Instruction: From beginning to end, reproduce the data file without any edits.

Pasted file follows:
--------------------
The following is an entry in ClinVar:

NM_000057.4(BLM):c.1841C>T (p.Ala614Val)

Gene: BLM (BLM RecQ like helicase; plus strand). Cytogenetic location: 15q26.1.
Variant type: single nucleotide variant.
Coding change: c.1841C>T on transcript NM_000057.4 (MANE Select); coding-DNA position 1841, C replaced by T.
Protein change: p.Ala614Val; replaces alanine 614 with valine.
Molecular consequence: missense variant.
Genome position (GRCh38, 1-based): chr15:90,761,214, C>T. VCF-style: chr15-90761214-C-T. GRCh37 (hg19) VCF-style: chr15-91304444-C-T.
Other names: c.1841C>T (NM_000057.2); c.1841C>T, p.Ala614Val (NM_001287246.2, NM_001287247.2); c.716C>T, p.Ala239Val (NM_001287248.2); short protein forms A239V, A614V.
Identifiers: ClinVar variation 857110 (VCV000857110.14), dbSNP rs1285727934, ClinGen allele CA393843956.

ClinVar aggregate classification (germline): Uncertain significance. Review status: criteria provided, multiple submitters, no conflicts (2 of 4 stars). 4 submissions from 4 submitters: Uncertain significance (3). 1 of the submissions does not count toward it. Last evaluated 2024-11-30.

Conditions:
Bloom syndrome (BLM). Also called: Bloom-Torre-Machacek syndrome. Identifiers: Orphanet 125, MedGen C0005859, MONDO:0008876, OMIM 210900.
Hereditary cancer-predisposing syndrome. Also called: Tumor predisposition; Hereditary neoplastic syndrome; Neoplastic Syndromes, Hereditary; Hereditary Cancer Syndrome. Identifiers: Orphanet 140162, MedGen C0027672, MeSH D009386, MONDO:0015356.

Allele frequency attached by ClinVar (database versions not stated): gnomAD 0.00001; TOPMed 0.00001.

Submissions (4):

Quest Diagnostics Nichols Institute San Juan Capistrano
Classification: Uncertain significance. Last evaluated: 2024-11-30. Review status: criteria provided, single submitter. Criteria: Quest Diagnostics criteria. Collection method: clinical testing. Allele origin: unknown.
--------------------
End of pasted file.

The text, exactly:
The following is an entry in ClinVar:

NM_000057.4(BLM):c.1841C>T (p.Ala614Val)

Gene: BLM (BLM RecQ like helicase; plus strand). Cytogenetic location: 15q26.1.
Variant type: single nucleotide variant.
Coding change: c.1841C>T on transcript NM_000057.4 (MANE Select); coding-DNA position 1841, C replaced by T.
Protein change: p.Ala614Val; replaces alanine 614 with valine.
Molecular consequence: missense variant.
Genome position (GRCh38, 1-based): chr15:90,761,214, C>T. VCF-style: chr15-90761214-C-T. GRCh37 (hg19) VCF-style: chr15-91304444-C-T.
Other names: c.1841C>T (NM_000057.2); c.1841C>T, p.Ala614Val (NM_001287246.2, NM_001287247.2); c.716C>T, p.Ala239Val (NM_001287248.2); short protein forms A239V, A614V.
Identifiers: ClinVar variation 857110 (VCV000857110.14), dbSNP rs1285727934, ClinGen allele CA393843956.

ClinVar aggregate classification (germline): Uncertain significance. Review status: criteria provided, multiple submitters, no conflicts (2 of 4 stars). 4 submissions from 4 submitters: Uncertain significance (3). 1 of the submissions does not count toward it. Last evaluated 2024-11-30.

Conditions:
Bloom syndrome (BLM). Also called: Bloom-Torre-Machacek syndrome. Identifiers: Orphanet 125, MedGen C0005859, MONDO:0008876, OMIM 210900.
Hereditary cancer-predisposing syndrome. Also called: Tumor predisposition; Hereditary neoplastic syndrome; Neoplastic Syndromes, Hereditary; Hereditary Cancer Syndrome. Identifiers: Orphanet 140162, MedGen C0027672, MeSH D009386, MONDO:0015356.

Allele frequency attached by ClinVar (database versions not stated): gnomAD 0.00001; TOPMed 0.00001.

Submissions (4):

Quest Diagnostics Nichols Institute San Juan Capistrano
Classification: Uncertain significance. Last evaluated: 2024-11-30. Review status: criteria provided, single submitter. Criteria: Quest Diagnostics criteria. Collection method: clinical testing. Allele origin: unknown.